TUESDAY, Feb. 26 (HealthDay News) -- Procedures to carry out a highly refined, complex radiation treatment for killing tumors and sparing healthy tissue may vary more widely from one medical center to the next than previously thought, a new study suggests.
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"This study raises a very large and serious problem for the radiation oncology community because you cannot compare doses and hence clinical outcome between treatment centers," said study lead author Indra J. Das, a professor of radiation oncology at the University of Pennsylvania.
Das and his co-authors are calling for national and international guidelines for the use of so-called intensity-modulated radiation therapy (IMRT). Their study findings are published online in the Feb. 26 issue of the Journal of the National Cancer Institute.
Dr. Candice Aitken, assistant professor of radiation oncology at Dartmouth Hitchcock Medical Center in Lebanon, N,H., agreed, saying the "point of the article is that we need to come up with methods of reporting doses so that we can interpret studies performed at different institutions better."
IMRT is the latest development in the field of radiation oncology. It uses very small beams of radiation ("beamlets"), each with a controlled radiation intensity, aimed at a tumor from many angles. The beams can change shape hundreds of times during any given treatment. The idea is to spare healthy tissue as much as possible while still delivering the needed dose to malignant tissue, according to the Mayo Clinic.
"Some people call it 'dose painting,' where you can give high doses to certain regions depending on what's clinically needed," Aitken explained. "Instead of a uniform field, you can vary intensity pixel by pixel... If you have a brain tumor that sits next to the optic nerve, IMRT can help us sculpt the dose around an odd-shaped tumor next to a critical structure. That's the real value of IMRT."
IMRT can also take into account patient movement, such as swallowing, as well as set-up error, Das said. "The problem is that this is dependent on the treatment planning process," he said.
For the new study, the researchers reviewed data on 803 patients treated with IMRT between October 2004 and July 2006. Twelve percent of the participants had brain cancer, 26 percent had head and neck cancer, while 62 percent had prostate cancer. The patients were treated at five different medical centers, each using different planning systems for the therapy.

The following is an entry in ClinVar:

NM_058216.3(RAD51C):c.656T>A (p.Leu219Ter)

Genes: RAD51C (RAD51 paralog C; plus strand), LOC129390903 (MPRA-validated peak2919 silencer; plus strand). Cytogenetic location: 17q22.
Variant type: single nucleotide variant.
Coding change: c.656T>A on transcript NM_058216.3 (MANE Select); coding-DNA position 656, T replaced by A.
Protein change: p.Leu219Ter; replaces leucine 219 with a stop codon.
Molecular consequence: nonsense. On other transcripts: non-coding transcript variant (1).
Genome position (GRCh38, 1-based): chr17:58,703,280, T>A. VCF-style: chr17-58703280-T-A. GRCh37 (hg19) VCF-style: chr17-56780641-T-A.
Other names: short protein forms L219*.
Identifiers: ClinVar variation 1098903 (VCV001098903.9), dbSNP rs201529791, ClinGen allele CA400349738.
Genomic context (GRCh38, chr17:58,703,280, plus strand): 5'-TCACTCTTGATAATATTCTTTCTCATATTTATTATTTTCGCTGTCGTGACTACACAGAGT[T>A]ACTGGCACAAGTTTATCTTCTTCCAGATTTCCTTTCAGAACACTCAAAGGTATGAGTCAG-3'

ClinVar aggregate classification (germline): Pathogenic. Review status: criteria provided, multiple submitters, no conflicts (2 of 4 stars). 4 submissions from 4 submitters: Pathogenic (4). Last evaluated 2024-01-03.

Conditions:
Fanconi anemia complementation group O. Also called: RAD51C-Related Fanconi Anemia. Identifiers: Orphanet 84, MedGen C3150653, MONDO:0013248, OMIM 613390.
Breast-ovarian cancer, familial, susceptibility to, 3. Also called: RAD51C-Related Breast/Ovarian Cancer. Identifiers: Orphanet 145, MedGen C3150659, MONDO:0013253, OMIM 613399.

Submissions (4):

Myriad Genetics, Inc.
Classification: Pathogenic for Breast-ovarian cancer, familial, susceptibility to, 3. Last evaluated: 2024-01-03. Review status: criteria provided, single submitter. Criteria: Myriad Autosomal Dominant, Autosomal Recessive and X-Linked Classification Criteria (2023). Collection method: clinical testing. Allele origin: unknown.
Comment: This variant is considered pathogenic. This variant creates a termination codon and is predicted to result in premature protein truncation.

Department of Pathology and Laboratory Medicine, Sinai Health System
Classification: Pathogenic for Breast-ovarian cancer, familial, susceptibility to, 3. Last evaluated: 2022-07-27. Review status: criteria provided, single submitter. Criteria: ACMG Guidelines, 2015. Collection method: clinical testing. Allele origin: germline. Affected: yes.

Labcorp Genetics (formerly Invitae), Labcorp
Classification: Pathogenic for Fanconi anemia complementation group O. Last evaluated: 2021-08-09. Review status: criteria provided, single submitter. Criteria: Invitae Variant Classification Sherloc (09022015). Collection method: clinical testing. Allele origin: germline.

"They looked at how different institutions actually implement their IMRT by looking at plan details," Aitken said.
Basically, the original prescribed dose was compared with the "planned" -- or delivered -- dose.
A total of 46 percent of patients received a maximum dose that was 10 percent higher than the prescribed dose, while 63 percent of patients received a dose more than 10 percent lower than the prescribed dose. The study could not evaluate how large of an area received a too-low dose. While it's important for comparative purposes, a 10 percent variability over small volumes has not been proven to be clinically significant, Aitken said.
Other experts, however, feel the variations have a value in and of themselves.
"This is quantifying something we already know," said Dr. Eric Horwitz, vice chairman and clinical director of radiation oncology at Fox Chase Cancer Center in Philadelphia. "As a radiation oncologist, we take that radiation into account. We know that variation exists and sometimes we use it to our advantage."
SOURCES: Indra J. Das, Ph.D., professor of radiation oncology, University of Pennsylvania, Philadelphia; Eric Horwitz, M.D., vice chairman and clinical director of radiation oncology, Fox Chase Cancer Center, Philadelphia; Candice Aitken, M.D., assistant professor of radiation oncology, Dartmouth Hitchcock Medical Center, Lebanon, N.H.; Feb. 26, 2008, Journal of the National Cancer Institute, online
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